As for Sting, here’s a clip of his song, “Seven Days,” which also sports an asymmetrical meter (notice how, like “Happy Puppy,” the song defies your attempts to just easily sway back and forth or tap a simple up and down rhythm along with it?). Think one day he’ll lay down a recording of “Happy Puppy?” It’d be fun to hear him do all those “arf”s…

Can you hear the cinnamon?

16 Feb

My 8-year-old daughter is not a big fan of cinnamon in her baked goods. Sometimes I make cookies or muffins and try to sneak a little cinnamon in the recipe, just because the rest of us in our house really like the spice, and still she can taste it right away. (That means more muffins for the rest of us, but that doesn’t seem quite fair.) At the same time, she loves cumin and is happy when that flavor crosses her taste buds (though, I confess, I don’t put cumin in my oatmeal cookies just ’cause she’s a cumin-lover). What I notice in all this is that she has had enough exposure to a variety of spices to actually recognize them and form opinions about them, and I am happy to have given her a rich assortment of foods to experience.

Same goes with music. Our family sings and listens to a rich variety of music (pop, blues, rock, musical theater, world music, classical), and my children can recognize (and form opinions about) the “spices” used in certain songs. Once, during a musical interlude at Sunday services, my daughter said, “Hey, they’re playing a Chinese song!” Now, I don’t know if the song was from China, but it shared the same “spice” as other Chinese songs she’d heard (she was taking Mandarin in school at the time). In this case, that “spice” she heard was the “pentatonic scale,” and the pentatonic scale is the “basic scale of the music of China” (source: Wikipedia). She recognized that pentatonic-spice quality in the song and was able to describe it with words, which allowed her to have a deeper connection to the music than she otherwise would have had. (Luckily she reacted better to the pentatonic scale than she does to cinnamon.)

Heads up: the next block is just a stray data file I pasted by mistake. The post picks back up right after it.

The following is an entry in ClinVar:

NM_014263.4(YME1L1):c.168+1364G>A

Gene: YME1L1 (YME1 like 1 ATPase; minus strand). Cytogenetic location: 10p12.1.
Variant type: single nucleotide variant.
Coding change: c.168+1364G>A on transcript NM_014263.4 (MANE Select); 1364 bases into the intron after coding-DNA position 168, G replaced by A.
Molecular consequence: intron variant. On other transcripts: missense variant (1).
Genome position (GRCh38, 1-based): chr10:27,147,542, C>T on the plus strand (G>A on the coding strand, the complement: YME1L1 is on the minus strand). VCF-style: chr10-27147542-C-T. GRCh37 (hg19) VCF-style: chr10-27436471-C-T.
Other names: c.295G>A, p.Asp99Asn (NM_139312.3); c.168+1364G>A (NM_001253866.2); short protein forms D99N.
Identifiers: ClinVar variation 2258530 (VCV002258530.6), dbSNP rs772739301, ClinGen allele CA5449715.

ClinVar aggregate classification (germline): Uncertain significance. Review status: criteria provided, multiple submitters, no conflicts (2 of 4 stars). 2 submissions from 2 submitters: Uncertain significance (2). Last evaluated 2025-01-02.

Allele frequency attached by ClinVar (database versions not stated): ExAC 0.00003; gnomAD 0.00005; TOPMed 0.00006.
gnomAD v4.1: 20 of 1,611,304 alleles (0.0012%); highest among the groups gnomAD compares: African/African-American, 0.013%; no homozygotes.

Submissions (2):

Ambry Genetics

Each Music Together collection is loaded with a mixture of musical spices. Most songs in our Western culture sound a certain way — they’re in a “major key” and they have a four-beat, “marchy” rhythm (think: “The Wheels on the Bus”). If we only listened to those major-marchy tunes, it would be like eating plain noodles with a little salt — all the time. Instead, we throw in songs like “The Love Song of Kangding” (not major! it’s in the “pentatonic” tonality); “Happy Puppy, Silly Cat” (not marchy! it’s got an “asymmetric meter,” with three-beat and four-beat chunks taking turns); “Mix It Up!” (not major! it’s in the “mixolydian” tonality, like The Kinks: “You Really Got Me”); and, let’s not forget the song of songs (as far as this blog is concerned), “Spin and Stop” (not major OR marchy! it’s in the “dorian” tonality AND it’s got a three-beat, waltz meter).

By giving our children this musical variety, we are filling their developing musical brains with examples of different tonalities and meters that — once they encounter them again in life — will enable them to have a deeper connection with music, a greater facility with music, a heightened appreciation for music, and a generally easier time with music. Given how many U.S. adults these days consider themselves to be completely non-musical (argh!), this is a great gift to our children!

So, why don’t you throw on a little Kinks and take a listen to “You Really Got Me,” again, now that you know it shares the same spice as “Mix It Up!”. Can you hear the “cinnamon” in both songs? Your child probably can, and that’s pretty cool.

Baristakids: Music Education is Essential

9 Feb

Check out this article on Baristakids about the importance of making music, both in a family and school setting.

Music as a doorway to creative thinking? You betcha.

http://kids.baristanet.com/2011/02/music-education-is-essential/